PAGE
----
The US asked that the results of the elections in Bolivia, Ecuador, and Peru be respected: "We expect fair, free, and peaceful processes.
Secretary of State Antony Blinken recalled that societies that follow an undemocratic path "find it very difficult to regain lost ground." This Sunday, Ecuadorians, and Peruvians elect president while Bolivians, governors in three districts.
The Secretary of State of the United States, Antony Blinken, urged that the elections this weekend in Bolivia, Ecuador and Peru be "fair, free and peaceful ", and asked that the results be respected.
On behalf of the United States people, I wish the citizens of Bolivia, Ecuador, and Peru a successful election on April 11 that will be fair, free, accessible, and peaceful.
As part of our efforts to protect and stabilize democracies, we must recognize that free and fair elections for all citizens are just one step in that process.
Since free and fair voting must be accompanied by respect for the results, the fundamental freedoms and accountability, "he said in a statement.
Democracy thrives when citizens and governments actively promote equality for all before the rule of law and human rights. When we address these fundamental pillars with determination and determination, democracy thrives, he added.
The history of the United States and other regions shows that it is very difficult for societies on an undemocratic path to regain their lost ground.
To prevent this from happening, we must all be vigilant in strengthening our democratic institutions in support of the rule of law, freedom of the press, and good governance, and establishing systems that solve problems and allow us to move towards a more auspicious future".
In September, it will be 20 years since the American nations met in Lima to sign the Inter-American Charter of Democracy, proving that "democracy is a way of life that promotes freedom and the economic, social and Based on cultural improvement.
We wish good luck to those who celebrate and preserve this democratic lifestyle this Sunday, and beyond, he concluded.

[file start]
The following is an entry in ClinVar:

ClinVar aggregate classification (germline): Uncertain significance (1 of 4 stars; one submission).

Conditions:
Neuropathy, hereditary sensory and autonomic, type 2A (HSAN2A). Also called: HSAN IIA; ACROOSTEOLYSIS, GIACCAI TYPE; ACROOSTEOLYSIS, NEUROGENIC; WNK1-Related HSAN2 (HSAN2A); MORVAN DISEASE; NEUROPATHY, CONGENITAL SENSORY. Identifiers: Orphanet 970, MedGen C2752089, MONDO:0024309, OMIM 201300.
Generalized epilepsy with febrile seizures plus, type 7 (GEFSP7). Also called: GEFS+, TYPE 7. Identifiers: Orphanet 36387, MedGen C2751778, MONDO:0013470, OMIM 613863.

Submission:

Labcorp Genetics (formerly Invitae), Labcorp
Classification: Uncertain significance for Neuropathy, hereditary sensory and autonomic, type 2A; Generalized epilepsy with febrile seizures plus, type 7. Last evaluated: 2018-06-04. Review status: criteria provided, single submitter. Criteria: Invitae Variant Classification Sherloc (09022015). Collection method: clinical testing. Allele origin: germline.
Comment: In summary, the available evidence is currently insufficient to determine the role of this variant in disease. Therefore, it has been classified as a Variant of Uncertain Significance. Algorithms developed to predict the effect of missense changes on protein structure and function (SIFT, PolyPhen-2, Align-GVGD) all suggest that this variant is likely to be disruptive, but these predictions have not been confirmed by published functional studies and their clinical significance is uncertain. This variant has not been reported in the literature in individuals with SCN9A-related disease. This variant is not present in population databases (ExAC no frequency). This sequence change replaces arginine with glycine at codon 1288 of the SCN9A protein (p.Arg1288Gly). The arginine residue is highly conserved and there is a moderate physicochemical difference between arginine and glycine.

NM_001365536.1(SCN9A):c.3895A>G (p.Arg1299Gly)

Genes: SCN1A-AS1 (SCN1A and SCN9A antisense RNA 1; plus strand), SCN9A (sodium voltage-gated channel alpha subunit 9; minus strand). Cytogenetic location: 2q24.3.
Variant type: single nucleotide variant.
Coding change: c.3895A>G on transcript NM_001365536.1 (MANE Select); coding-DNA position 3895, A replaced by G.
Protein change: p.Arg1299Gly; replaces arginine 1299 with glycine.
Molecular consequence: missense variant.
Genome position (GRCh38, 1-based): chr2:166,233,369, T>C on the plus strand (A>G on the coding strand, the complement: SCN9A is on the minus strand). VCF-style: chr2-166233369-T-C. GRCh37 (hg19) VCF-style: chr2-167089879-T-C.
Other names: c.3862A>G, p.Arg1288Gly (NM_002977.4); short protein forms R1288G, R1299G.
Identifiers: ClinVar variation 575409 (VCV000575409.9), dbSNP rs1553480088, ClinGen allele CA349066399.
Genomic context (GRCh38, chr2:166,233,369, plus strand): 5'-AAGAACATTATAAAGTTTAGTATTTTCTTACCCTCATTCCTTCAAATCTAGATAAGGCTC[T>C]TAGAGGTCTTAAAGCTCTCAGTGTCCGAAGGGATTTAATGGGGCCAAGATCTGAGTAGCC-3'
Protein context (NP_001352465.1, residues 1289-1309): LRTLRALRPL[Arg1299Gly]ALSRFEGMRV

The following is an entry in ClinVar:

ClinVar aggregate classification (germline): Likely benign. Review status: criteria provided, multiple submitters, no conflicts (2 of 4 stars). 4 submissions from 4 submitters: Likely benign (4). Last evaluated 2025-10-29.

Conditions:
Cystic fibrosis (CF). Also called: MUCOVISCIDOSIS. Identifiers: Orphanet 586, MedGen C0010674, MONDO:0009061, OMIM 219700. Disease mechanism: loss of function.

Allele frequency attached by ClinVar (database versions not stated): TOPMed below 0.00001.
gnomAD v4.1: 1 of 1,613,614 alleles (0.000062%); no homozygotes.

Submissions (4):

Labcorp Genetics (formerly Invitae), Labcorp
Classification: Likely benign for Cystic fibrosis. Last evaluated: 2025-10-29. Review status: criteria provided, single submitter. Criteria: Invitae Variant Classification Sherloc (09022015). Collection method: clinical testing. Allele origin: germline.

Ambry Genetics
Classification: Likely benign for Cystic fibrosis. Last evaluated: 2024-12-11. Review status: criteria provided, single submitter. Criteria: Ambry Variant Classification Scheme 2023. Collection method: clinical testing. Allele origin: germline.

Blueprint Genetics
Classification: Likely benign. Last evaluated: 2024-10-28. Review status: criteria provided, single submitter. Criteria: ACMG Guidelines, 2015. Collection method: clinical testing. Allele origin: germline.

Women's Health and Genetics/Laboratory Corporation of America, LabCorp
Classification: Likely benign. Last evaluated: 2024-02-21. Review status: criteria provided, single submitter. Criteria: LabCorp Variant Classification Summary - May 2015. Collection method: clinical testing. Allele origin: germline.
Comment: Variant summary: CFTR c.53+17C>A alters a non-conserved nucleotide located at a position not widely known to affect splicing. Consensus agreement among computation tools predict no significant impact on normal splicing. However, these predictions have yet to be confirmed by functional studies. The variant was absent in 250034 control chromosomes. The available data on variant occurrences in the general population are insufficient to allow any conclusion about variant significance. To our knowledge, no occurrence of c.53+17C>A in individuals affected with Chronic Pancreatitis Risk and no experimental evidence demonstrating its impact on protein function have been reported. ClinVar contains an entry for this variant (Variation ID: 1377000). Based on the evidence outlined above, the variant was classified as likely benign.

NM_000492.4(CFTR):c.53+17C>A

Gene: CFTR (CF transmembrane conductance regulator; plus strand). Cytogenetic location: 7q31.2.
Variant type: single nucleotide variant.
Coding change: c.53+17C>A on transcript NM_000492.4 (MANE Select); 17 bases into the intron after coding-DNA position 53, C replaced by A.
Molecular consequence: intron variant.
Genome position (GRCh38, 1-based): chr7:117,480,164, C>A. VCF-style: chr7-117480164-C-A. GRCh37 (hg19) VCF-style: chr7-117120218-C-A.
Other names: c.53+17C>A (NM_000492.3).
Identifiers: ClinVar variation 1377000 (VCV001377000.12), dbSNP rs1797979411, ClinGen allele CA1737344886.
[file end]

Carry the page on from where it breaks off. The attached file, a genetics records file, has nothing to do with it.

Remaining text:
Amid the pandemic and the crisis, Peru and Ecuador hold presidential elections this Sunday and Bolivia the second round of elections to elect the governors of La Paz, Tarija, Chuquisaca, and Pando.
In the case of Peru, there are no favorites for the elections. No candidate exceeds 13%, according to the latest polls published in the country, which since 2018 has seen four presidents pass.
On Thursday, Keiko Fujimori (1990-2000), the daughter and political heir of former President Alberto Fujimori, topped the voting intention with a slow advantage in the five-fold technical tie-poll released.
Both the Ipsos and Datum polls coincide in attributing first place to Fujimori with 12.9% of the valid votes, ahead of the other seventeen candidates fighting for the Presidency of Peru. However, there is also a high quota of undecided.
On the other hand, Ecuador is celebrating a close second round between the left-wing candidate Andrés Arauz - a dolphin of former president Rafael Correa - and the right-wing banker Guillermo Lasso.
Arauz said he was sure of his victory. He called on his supporters to "take care of the votes" and "go out to the streets" that night to "celebrate the popular victory." The young candidate, 36 years old, said that one of his tasks if he reaches the government will be to build a "new historical bloc" to bring together the social and productive forces of the country, to solve the economic crisis and health that, according to said, leaves the outgoing government of Lenín Moreno.
For his part, Lasso called for national unity to overcome the crisis in the Andean country. "Ecuador needs us together to face the future with determination and will," he said.